Lady Bountiful's legacy to her family and friends…ed John Timbs.  Edinburgh: 1868

"... their rude farm-houses, mainly built in timber frames, and lathed and plastered in and out, (except on the ceiling where hangs the bacon rack,)"
Rogers, James Edwin Thorold.  A History of Agriculture and Prices in England: (1259-1792)1882

"Bacon-rack, a rack on the ceiling… is suspended horizontally under the beams in most farm-house kitchens; here the bacon dries, and is kept safely from rats and cats."
Wright, Joseph.  The English Dialect Dictionary.  Oxford: 1898

"Suspended from the ceiling is a serious impediment to upright walking in the shape of a bacon rack, on which is, perhaps, a small supply of that article [bacon] and some dried beef , also some dried herbs in paper, a large collection of walking sticks and an old gun… From the rack before mentioned is generally suspended a piece of rennet for making cheese…"
Wallace, Alfred Russel.  My Life: A Record of Events and Opinions - Vol 1  London: 1905

"Two or three chests , made by a cotter during long winter evenings , stood by the walls ; a bacon - rack dangled from the roof - timbers ; some dried herbs, employed as medicine, hung in bunches here and there ; and a wood fire burned ..."
Sparrow, Walter Shaw.  The English House: How to Judge Its Periods and Styles.  London: 1908

"From a bacon-rack fixed under the beams of the ceiling hung hams and sides of bacon wrapped in dry bracken and paper, with strings and bags of parched herbs — horehound, elder, mugwort,—specifics against various family ailments."
Quiller-Couch, Arthur.  News from the Duchy. Bristol: 1913

"The old Devin farmhouse… In the top left-hand corner of the kitchen, above the fireplace, is the bacon-rack, a large framework consisting of three boards about one foot deep joined together, and suspended horizontally from the ceiling, with a number of thin and narrow bars of wood about one inch apart nailed across the bottom of the framework, having one side left open, in which flitches of bacon, tied up in bags of unbleached calico to keep off flies, are placed, after being taken out of the brine.  Here the bacon dries, and is kept safely out of the way of rats and cats.  In unceiled kitchens the bacon-rack is formed by simply nailing the narrow raps of wood to the joists, and utilizing the spaces between the joists for storage purposes."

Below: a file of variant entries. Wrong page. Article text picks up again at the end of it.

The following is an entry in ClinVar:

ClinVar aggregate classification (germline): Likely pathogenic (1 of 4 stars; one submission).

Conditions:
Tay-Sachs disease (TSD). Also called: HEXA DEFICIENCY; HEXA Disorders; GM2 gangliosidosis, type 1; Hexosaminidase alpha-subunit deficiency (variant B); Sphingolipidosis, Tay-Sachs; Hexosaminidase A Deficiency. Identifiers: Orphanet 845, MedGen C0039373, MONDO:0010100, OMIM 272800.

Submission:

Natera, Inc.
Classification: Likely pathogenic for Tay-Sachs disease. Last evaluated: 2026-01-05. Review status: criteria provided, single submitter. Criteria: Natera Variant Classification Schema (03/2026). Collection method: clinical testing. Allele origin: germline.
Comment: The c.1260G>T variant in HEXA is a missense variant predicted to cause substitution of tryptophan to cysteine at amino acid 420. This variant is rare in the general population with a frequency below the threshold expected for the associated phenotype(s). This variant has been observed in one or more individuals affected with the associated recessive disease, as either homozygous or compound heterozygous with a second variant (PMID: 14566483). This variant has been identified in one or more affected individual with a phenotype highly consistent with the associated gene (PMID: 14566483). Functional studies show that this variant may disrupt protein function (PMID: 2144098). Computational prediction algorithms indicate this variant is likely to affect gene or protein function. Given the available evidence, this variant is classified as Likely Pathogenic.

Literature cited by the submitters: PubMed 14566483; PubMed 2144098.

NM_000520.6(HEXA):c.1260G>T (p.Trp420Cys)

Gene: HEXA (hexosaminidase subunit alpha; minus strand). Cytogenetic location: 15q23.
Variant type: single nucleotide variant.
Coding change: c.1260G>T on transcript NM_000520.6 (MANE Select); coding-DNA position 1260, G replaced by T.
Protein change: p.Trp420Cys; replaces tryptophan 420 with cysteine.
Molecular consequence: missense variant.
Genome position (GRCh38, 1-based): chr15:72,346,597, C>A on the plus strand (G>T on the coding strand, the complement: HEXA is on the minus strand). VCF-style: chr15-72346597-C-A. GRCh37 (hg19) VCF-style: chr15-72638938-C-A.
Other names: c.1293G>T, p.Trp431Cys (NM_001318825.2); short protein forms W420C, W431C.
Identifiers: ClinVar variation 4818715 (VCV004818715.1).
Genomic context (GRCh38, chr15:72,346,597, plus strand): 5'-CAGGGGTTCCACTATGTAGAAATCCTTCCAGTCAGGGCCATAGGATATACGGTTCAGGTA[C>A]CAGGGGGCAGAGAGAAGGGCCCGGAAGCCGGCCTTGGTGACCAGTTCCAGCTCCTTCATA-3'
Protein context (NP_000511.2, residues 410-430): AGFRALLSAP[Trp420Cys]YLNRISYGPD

Report and Transactions of the Devonshire Association for the Advancement of Science, Literature and Art.  Sidmouth, UK: 1923

"Suspended from the joists are two parallel bars, that, had they been in a back kitchen or some other cooler place than just before the fire would have been taken for a bacon rack; here they are no doubt used for airing sheets." [Welsh kitchen, photo]
Jekyll, Gertrude Old English Household Life: Some Account of Cottage Objects and Country Folk. London: 1925

Depend  to hang from, rely on, trust”
Webster, Noah.  A Dictionary of the English Language.  1817

Images
Bradley, Martha. The British Housewife. London: 1758 (first picture)
Jekyll, Gertrude. Old English Household Life: Some Account of Cottage Objects and Country Folk. London: 1925 (2nd image)
C. Bouzonnet Stella. (1636-1697) A communal house, the men sit drinking around a table while the women look after the children… Wellcome Collection.  (3rd image)
Maerten de Vos (1532-1603) Rich Kitchen. Antwerp.  Metropolitan Museum of Art (4th)

©2020 Patricia Bixler Reber